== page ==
“The Second Word” from the Risale-i Nur Corpus
O people! Worship your Lord (Qur’an: al-Baqarah, 2:21)
If you wish to truly understand that worship (1) is an immense gain and happiness, and that open sin (2) and debauchery are ultimately massive loss and ruin, then direct your attention to this short allegory. Listen!
[The allegory of the two roads – the road of Divine Law and the road of egoistic caprice]
Once, two soldiers received orders to go to a faraway city. Together they journeyed, until they arrived at a fork in the road. There was a man.
He said, ‘On the road to the right, no man falls into loss – of those who travel along it, nine out of ten find great profit and ease. The road on the left, however, has no advantages whatsoever, and nine out of ten of those who travel along it fall into loss. Both roads are the same length. There is in fact only one difference between the two. The traveller on the road to the left, which has absolutely no government or system of regulations, need not arm himself, nor take any luggage with him. Those who travel along it feel an apparent lightness, and a deceptive ease. The traveller along the road to the right – which is subject to military rule – must however carry a pack containing nutritional essentials to the weight of about four kilos, as well as a first-rate army rifle weighing around two kilos, capable of overcoming and subduing every enemy.’
[The soldiers choose which road they wish to go down]
After the two soldiers had listened to what this edifying man had said, the fortunate soldier took the road to the right. He carried a few kilos on his back, yet his heart and spirit were saved from the weight of thousands of kilos of indebtedness and fear. The other, unfortunate soldier, left the army, and refused to be constrained by the system – and he took the road to the left. In doing so, he did manage to rid himself of having to carry the weight of a few kilos on his back, which would have been good, except that his heart collapsed and was crushed under the burden of thousands of kilos of indebtedness, as was his spirit under innumerable fears. He continued along his way, begging from everyone, and quaking from fear at everything and at every event, until he reached his destination. There, he met punishment as a mutineer and deserter.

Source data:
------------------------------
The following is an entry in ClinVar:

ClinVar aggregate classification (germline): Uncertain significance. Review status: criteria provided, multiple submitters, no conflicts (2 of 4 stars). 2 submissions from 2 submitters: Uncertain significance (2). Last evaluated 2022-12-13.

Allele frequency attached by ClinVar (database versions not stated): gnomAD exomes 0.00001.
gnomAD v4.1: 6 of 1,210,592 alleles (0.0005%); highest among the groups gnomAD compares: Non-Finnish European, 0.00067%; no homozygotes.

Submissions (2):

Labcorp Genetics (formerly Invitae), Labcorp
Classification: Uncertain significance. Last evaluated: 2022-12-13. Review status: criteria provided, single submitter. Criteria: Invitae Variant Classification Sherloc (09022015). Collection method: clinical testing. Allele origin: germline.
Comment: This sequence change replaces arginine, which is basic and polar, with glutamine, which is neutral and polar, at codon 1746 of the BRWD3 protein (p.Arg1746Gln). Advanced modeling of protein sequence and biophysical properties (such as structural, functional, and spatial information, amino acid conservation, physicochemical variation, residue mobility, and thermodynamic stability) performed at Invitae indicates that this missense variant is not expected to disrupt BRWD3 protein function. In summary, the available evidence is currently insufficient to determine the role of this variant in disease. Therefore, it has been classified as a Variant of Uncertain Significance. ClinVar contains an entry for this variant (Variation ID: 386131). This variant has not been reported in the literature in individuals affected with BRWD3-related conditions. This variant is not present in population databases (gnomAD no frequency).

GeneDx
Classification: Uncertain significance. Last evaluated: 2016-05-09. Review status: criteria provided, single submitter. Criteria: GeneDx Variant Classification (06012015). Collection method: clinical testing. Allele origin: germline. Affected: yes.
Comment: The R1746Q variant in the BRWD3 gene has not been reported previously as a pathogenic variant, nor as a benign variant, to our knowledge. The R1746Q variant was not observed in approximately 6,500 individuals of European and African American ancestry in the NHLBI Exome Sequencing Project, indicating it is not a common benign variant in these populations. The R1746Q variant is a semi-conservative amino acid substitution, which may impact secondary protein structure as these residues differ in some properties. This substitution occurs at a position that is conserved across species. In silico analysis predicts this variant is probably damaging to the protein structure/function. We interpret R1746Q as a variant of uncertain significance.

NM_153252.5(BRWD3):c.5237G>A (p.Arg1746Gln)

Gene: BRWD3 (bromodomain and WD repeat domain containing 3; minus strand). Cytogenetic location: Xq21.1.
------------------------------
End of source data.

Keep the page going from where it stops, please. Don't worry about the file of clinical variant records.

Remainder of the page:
The soldier who loved the military system, on the other hand, who looked after his bag and his rifle, and who had taken the right-hand road, went on his way with peace in his heart and conscience. He was indebted to no man, and he had fear of no one, all the way until he reached the city he had set out for. There, he was given a reward befitting a dutiful soldier who had completed his service in the very best way possible.
[The meaning of the allegory]
O defiant lower self! Know then, that one of those travellers represents such people as are obedient to the Divine Law. The other represents those who are rebellious, and who follow their lustful caprice.
The road in the allegory represents the road of life. That road originates in the world of spirits, (3) passes through the grave, and extends on to the Hereafter.
The pack and the rifle represent worship and godfearingness. (4) Worship may in fact on occasion appear to impose a type of apparent heaviness. Yet within its meaning lies a comfort and lightness that cannot be described.
[The blessed testification causes the worshipper to find a way to the Divine in all things]
For in his Prayer,(5) the worshipper says ‘I bear witness that there is no god but Allāh’,(6) that is, there is no creator nor provider except Him, and all harm and benefit are in His Hands. He is the Wise (7) who does not do anything futilely, and He is the Compassionate, full of benevolence and pity.
By virtue of his belief in this phrase he finds in every single thing the gate to the Divine treasury of mercy. By way of supplication, he knocks on the door. He sees that everything is subjugated to the command of his Lord,(8) and he takes refuge in his Lord. Depending upon Him with a trust that is absolute, he is protected against every affliction. His true faith bestows upon him complete security.
[True faith and courage; misguidance and cowardice]
Yes, the fountainhead of courage and all true good deeds then, is true faith and servanthood, and the fountainhead of all cowardice and sin is misguidance.
Yes, even were the globe to become a bomb and explode, it is quite possible that the worshipper of Allāh with a completely illuminated heart would not be frightened. He would instead simply behold, in sweet wonderment, the extraordinary power of the Independent and Eternally Besought.(9) If a famous philosopher, considered to have an ‘enlightened’ intellect – but who had a dead heart, and was openly sinful – were to see a comet in the sky, he would be trembling on the ground, saying, ‘what if this stray comet crashes into the earth?’, thereby becoming totally delusional. (Once, America trembled because of such a comet. Many fled their homes in the middle of the night).
[Man’s needs are limitless, whereas his capital and power are limited – only true faith and servanthood can bridge the gap between them]